Michigan Rep. Dan Benishek defeated Democrat Gary McDowell in 2010, but the Republican is finding the same competition a lot tougher this time around.
Benishek's victory in Michigan’s 1st congressional district in the U.S. House after incumbent Bart Stupak, a Blue Dog Democrat, decided to retire amid outrage over his vote for Obamacare.
It was the first time since before World War II that a Republican had won the seat, long a bastion of pro-union moderate Democrats. What was expected to be a tight finish was not even close with Benishek, a surgeon, taking 52 percent of the vote to McDowell's 41 percent with the rest split between four minor-party candidates.
|Dan Benishek (AP Photo)
Benishek's win in the district — which includes Michigan's Upper Peninsula and the northernmost parts of the Lower Peninsula — was seen by Republicans as a symbolic victory over Obamacare.
Now Democrats have the seat targeted and believe it will return to the blue column.
That has led to outside money pouring into the district where voter interest is high. A debate between the two 60-year-olds held in Petoskey on the Lower Peninsula was standing room only, with voters, eager to hear what the two men had to say, overflowing into the lobby of the North Central Michigan College library.
The difference this time around is that Benishek has a political record. He was largely unknown as a politician and had not been elected to public office before he rode into power on 2010's tea party wave. The area relies heavily on federal funding and his conservative leanings have not always proved popular.
So far Benishek, the grandson of Bohemian and Polish immigrants, has raised $1.7 million, according to the Center for Responsive Politics. McDowell, the oldest of 10 children who prides himself on being a fifth-generation “Yooper,” as residents of the Upper Peninsula are known, has raised $1.3 million.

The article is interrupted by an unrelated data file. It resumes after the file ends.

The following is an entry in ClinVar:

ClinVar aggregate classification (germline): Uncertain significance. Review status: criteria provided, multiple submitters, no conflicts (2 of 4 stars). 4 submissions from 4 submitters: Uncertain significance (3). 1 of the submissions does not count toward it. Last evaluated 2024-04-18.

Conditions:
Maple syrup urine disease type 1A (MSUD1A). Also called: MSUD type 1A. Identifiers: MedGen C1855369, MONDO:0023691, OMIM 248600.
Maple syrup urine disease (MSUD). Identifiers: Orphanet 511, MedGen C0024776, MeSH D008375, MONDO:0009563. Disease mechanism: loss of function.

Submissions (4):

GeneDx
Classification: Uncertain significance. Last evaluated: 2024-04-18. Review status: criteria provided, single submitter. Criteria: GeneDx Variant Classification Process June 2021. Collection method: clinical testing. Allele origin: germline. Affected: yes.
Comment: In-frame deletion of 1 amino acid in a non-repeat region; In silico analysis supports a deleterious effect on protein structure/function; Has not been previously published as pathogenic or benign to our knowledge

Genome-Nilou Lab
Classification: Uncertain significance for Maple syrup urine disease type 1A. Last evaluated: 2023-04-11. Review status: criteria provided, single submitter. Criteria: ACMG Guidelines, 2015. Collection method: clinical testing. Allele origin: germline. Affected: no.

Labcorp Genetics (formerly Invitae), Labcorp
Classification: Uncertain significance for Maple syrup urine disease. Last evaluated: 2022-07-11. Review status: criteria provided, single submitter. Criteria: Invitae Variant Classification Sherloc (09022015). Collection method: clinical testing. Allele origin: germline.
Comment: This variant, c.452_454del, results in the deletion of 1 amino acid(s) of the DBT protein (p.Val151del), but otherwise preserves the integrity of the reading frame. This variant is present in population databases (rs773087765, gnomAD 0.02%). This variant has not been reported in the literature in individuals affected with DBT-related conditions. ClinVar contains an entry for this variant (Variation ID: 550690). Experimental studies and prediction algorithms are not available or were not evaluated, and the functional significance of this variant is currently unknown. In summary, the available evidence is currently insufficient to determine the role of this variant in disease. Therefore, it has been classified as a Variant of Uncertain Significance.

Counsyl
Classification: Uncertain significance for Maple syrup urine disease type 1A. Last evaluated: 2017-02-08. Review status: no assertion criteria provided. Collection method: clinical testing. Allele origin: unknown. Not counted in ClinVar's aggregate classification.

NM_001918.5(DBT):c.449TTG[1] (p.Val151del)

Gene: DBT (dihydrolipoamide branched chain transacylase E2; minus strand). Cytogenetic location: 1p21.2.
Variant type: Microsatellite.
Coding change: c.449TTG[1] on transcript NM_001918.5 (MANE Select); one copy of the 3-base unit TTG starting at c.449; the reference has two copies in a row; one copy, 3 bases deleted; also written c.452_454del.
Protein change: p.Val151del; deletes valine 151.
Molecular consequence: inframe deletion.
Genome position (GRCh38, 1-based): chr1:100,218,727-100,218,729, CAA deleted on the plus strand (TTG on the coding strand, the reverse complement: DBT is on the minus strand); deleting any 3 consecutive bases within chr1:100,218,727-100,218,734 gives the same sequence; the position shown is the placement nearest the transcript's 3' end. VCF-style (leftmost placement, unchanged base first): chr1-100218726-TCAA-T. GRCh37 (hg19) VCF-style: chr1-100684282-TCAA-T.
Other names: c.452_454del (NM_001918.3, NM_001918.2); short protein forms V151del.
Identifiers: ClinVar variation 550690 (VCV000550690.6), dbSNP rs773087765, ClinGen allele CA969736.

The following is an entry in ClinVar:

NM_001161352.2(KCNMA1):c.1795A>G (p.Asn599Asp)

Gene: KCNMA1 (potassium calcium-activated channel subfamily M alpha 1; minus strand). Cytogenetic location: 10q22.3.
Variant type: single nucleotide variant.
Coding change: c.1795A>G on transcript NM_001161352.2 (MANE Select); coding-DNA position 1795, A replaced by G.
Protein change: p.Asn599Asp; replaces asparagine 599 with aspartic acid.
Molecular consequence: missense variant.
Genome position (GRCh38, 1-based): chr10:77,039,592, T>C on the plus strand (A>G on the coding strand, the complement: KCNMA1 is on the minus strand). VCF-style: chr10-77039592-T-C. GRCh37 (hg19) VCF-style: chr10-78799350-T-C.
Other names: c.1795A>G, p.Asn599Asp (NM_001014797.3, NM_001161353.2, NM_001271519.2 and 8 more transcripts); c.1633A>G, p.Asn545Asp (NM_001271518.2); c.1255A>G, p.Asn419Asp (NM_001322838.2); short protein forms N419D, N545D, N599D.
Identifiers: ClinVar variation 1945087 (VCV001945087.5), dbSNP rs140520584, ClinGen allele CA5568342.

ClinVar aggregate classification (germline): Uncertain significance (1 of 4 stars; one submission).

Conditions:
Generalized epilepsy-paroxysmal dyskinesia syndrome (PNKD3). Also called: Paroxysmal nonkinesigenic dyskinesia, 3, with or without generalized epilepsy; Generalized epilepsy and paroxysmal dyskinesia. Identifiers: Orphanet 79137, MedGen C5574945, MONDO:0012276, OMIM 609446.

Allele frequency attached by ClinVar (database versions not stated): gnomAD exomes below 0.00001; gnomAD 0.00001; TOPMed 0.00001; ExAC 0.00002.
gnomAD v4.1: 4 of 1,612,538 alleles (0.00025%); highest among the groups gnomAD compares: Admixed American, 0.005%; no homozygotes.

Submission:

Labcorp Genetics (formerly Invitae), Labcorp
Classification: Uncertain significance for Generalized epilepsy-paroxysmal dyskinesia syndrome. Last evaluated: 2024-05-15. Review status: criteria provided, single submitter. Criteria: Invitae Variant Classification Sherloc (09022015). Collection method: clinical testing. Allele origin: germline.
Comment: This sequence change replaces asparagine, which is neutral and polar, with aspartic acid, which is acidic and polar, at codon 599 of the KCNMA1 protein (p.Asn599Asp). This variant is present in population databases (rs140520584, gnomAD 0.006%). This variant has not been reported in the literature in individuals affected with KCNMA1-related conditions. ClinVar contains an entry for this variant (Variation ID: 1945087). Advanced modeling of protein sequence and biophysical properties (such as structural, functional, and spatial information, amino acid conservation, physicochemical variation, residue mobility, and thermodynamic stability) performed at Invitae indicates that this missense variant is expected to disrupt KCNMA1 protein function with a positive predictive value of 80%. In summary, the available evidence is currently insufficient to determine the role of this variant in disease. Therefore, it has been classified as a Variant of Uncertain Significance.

|Gary McDowell (AP Photo)
Both candidates are getting a lot of support from super PACs supporting their parties. Benishek has also received endorsements from the Michigan Farm Bureau, Right to Life of Michigan, Gun Owners of America, the U.S. Chamber of Commerce and the Michigan Chamber of Commerce.
The NRA, which supported McDowell last time around, has switched its endorsement and is backing the Republican this time. It gives Benishek an A+ rating for his work in Congress as opposed to an A rating for the Democrat during his six years in the state House of Representatives.
According to the Center for Responsive Politics, Benishek has received $167,225 in support from health professionals and $170,953 from leadership PACs
But McDowell, a hay farmer who spent 23 years working as a UPS deliveryman, has his own allies. He’s been supported to the tune of $67,500 from building trade unions, which include iron workers, operating engineers and painters, among others. Leadership PACs have put another $65,250 behind him, according to the Center for Responsive Politics.
And the League of Conservation Voters has launched a billboard campaign against Benishek, claiming he has "his head in the sand" because he does not accept climate change theory. "I'm not sure how significant global warming is," he said during the Oct. 15 debate. "I spent a lot of time in the sciences, and you know, I'm not exactly sure what's happening with the climate."
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